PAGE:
Why are they doing this? Protectionism may be a backlash to the globalization that has dominated economics for the past few decades. It’s argued that international trade disproportionately benefits the rich, whilst many workers lose out. The decade-long aftermath of the 2008 financial crisis has shaken many people’s faith in their economic system. There’s a longing for something new – and old protectionism promises better lives at home.

Will it work? Probably not. Protectionist policies can really harm the global economy – even if some individual workers or communities benefit from boosted domestic production, the globe as a whole (and many of its nations) will take a hit.

Tariffs are designed to make cross-border supply chains change over to more expensive domestic components. But making goods in this costly, less efficient way will reduce the amount an economy can produce. Free trade is one of the rare topics that almost all economists agree on – more tariffs equals less growth. And there are immediate risks of recession: research firm Moody’s Analytics thinks a continuously escalating trade war could trigger a US recession at the end of 2020.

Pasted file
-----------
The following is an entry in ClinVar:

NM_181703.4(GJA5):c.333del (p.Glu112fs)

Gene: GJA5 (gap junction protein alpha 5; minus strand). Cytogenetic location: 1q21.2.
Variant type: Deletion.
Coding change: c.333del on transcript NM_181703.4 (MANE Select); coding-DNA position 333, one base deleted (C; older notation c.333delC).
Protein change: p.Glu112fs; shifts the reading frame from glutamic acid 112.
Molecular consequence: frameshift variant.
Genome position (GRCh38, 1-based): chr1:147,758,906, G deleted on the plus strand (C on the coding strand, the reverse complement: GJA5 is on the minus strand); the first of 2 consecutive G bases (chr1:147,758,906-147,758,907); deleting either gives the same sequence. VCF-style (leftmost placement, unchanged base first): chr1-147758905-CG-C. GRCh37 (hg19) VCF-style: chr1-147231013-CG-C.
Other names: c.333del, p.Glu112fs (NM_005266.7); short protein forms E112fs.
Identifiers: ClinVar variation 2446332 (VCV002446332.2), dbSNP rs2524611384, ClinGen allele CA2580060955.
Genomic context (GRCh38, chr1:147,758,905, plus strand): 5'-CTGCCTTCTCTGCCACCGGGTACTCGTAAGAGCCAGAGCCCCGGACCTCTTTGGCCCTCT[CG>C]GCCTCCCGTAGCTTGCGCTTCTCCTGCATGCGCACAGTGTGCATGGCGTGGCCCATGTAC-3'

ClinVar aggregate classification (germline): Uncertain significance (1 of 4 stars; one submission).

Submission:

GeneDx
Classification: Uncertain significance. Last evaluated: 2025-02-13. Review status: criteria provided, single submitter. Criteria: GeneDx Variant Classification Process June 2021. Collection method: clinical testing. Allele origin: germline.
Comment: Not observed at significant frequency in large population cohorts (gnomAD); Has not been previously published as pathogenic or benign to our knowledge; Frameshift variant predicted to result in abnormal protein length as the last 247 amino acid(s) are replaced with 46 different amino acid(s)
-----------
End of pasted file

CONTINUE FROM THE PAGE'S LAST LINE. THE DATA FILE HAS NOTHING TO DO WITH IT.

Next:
Is there any hope? There could be. Economist Grace Blakely has pointed out that “free trade today is not free”. There are already loads of tariffs, subsidies, and quotas that give some industries or countries an advantage over others. But if these trade wars inflict enough pain to make countries reconsider the status quo, we could end up with a freer system than we’ve ever had.

Some regions offer a glimmer of hope. The African Continental Free Trade Area (AfCFTA – try saying that three times) has signed up 22 nations, which should boost trade inside Africa by 52% each and every year, according to the UN. And the EU has also signed a massive trade deal with Japan, covering almost a third of the global economy. Not to mention the Trans-Pacific Partnership agreement, which faced choppy waters but finally sailed through (albeit without American involvement).